Dengue: What is it? Symptoms, Causes and Treatment

Dengue fever is a viral disease that has garnered significant attention due to its global prevalence and potential severity. This disease is primarily transmitted to humans through the bite of infected mosquitoes, specifically the Aedes species. This article aims to provide an understanding of dengue fever, its causes, symptoms, diagnosis, treatment, and prevention.

Understanding the Disease

Dengue fever is caused by the dengue virus which belongs to the Flavivirus genus, part of the Flaviviridae family. Four distinct serotypes of the dengue virus have been identified, namely DEN-1, DEN-2, DEN-3, and DEN-4. These serotypes highlight the wide genetic variability of the virus.

The disease can manifest in two distinct clinical forms:

  1. Classical Dengue: This is the benign form of the disease. Symptoms include an increase in body temperature, headache, pain around and behind the eyes, muscle and joint pain, skin rashes, nausea, vomiting, and other gastrointestinal disorders.

  2. Hemorrhagic Dengue: This is a severe and potentially lethal form of the disease, characterized by low platelet count, hemorrhagic manifestations, and loss of fluids, which can cause a state of shock, known as dengue shock syndrome (DSS).

Transmission of Dengue

Dengue is transmitted through the bite of an infected female mosquito, primarily the Aedes aegypti and Aedes albopictus species. These mosquitoes bite during daylight hours, especially after dawn and before sunset.

The virus is not transmitted directly from person to person. Instead, the mosquitoes contract the virus by biting infected humans or animals and remain carriers of dengue throughout their life cycle. The transmission cycle is thus often described as human-mosquito-human.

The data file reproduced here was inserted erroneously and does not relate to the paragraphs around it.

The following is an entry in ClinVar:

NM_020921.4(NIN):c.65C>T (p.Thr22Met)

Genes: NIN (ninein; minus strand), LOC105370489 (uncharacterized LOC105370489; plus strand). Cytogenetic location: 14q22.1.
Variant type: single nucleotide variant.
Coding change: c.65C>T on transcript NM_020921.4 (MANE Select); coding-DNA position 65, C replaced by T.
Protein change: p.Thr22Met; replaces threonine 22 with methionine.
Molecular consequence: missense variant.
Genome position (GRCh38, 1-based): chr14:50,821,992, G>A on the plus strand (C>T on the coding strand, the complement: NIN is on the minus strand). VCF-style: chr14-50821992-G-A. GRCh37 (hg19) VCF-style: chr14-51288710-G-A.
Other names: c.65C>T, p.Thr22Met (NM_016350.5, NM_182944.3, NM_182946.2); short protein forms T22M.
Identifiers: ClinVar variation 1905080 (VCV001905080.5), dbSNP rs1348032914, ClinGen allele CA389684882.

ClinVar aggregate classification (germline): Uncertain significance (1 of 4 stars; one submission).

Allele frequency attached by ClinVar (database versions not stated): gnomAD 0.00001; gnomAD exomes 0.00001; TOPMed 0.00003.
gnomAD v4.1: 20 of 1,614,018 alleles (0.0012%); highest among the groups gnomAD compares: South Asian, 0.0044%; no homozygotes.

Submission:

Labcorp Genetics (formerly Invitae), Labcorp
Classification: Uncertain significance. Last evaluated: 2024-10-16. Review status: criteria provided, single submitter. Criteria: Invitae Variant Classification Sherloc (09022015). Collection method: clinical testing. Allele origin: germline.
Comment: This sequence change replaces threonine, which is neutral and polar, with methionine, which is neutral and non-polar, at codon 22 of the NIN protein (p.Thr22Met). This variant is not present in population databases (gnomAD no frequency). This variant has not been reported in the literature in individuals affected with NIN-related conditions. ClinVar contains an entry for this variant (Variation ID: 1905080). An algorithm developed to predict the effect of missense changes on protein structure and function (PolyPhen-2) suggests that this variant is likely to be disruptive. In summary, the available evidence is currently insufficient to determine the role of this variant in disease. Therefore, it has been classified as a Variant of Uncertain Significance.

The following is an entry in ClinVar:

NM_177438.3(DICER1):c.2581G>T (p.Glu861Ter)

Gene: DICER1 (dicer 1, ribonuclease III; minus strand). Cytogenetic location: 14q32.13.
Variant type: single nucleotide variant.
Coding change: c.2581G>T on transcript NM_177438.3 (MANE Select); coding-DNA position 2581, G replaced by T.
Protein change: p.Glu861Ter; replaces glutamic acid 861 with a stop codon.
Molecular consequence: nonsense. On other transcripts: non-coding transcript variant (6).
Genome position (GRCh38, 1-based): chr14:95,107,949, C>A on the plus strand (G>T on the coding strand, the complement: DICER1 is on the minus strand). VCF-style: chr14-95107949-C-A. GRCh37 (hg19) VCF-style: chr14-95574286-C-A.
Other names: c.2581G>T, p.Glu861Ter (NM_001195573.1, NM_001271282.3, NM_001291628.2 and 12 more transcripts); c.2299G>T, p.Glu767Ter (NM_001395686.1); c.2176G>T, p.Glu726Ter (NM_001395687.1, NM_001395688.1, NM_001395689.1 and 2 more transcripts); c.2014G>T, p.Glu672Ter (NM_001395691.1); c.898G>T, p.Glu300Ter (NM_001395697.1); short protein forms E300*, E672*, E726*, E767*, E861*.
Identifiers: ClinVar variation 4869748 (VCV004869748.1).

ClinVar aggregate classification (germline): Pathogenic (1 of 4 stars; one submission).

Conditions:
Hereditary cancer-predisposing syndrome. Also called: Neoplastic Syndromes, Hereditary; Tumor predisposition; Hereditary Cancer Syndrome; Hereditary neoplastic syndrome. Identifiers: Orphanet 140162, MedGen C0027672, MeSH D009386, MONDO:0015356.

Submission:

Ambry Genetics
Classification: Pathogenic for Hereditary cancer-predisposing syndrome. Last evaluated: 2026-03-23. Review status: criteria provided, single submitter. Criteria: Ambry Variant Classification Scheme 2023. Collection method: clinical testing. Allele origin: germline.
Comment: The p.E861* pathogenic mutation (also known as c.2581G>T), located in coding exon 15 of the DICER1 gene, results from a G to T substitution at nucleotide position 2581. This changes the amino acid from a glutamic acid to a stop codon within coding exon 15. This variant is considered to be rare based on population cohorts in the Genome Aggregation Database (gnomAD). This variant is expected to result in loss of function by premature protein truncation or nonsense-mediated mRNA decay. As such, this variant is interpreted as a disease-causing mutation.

Symptoms and Complications

The symptoms of dengue fever usually appear 3-15 days after the infected mosquito bite. In classical dengue, symptoms persist for 48 to 96 hours, followed by a period of apparent well-being lasting approximately 24 hours. In hemorrhagic dengue, thrombocytopenia, fluid depletion, and hemorrhagic manifestations develop, which can lead to a state of shock if left untreated.


The diagnosis of dengue is usually made based on the symptoms but can be confirmed by isolating the viral agent and identifying anti-dengue IgM antibodies in blood samples. Diagnostic tests include serological tests (ELISA) and reverse transcription with polymerase chain reaction (RT-PCR). Differential diagnosis is necessary to distinguish dengue from other diseases with similar symptoms like malaria, leptospirosis, and typhoid fever.


There are no specific antiviral drugs available for dengue virus infection. The treatment is supportive and mainly involves controlling and alleviating symptoms. Management is based on hydration and rest in mild to moderate cases, while severe cases may require intravenous administration of fluids and blood transfusion. Certain fever-reducing drugs should be avoided as they could favor the appearance of hemorrhagic manifestations.


Prevention of dengue primarily involves avoiding mosquito bites in endemic areas by using repellents, wearing protective clothing, and applying mosquito nets over beds, doors, and windows. Further measures include reducing sites that support vector reproduction and implementing periodic disinfestation interventions.

For travelers to endemic areas, it is important to use insect repellent on exposed skin, wear long-sleeved shirts and long trousers, use mosquito nets, and prevent the formation of stagnant water to prevent mosquito proliferation.


Currently, no universally authorized vaccine is available to prevent dengue virus infection. However, in some countries where the disease is endemic, a vaccine has been registered for use in people aged 9-45 years. The vaccine is recommended for use only in areas where dengue is endemic, and among populations where seroprevalence indicates a significant percentage of the community has been exposed to the virus previously.

In summary, understanding dengue fever, its transmission, symptoms, diagnosis, treatment, and prevention is crucial to effectively manage and control the disease. It's important to remember that prevention is the most effective measure against dengue, and everyone should take necessary precautions to avoid mosquito bites, especially in endemic areas.

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The Wellyme Team

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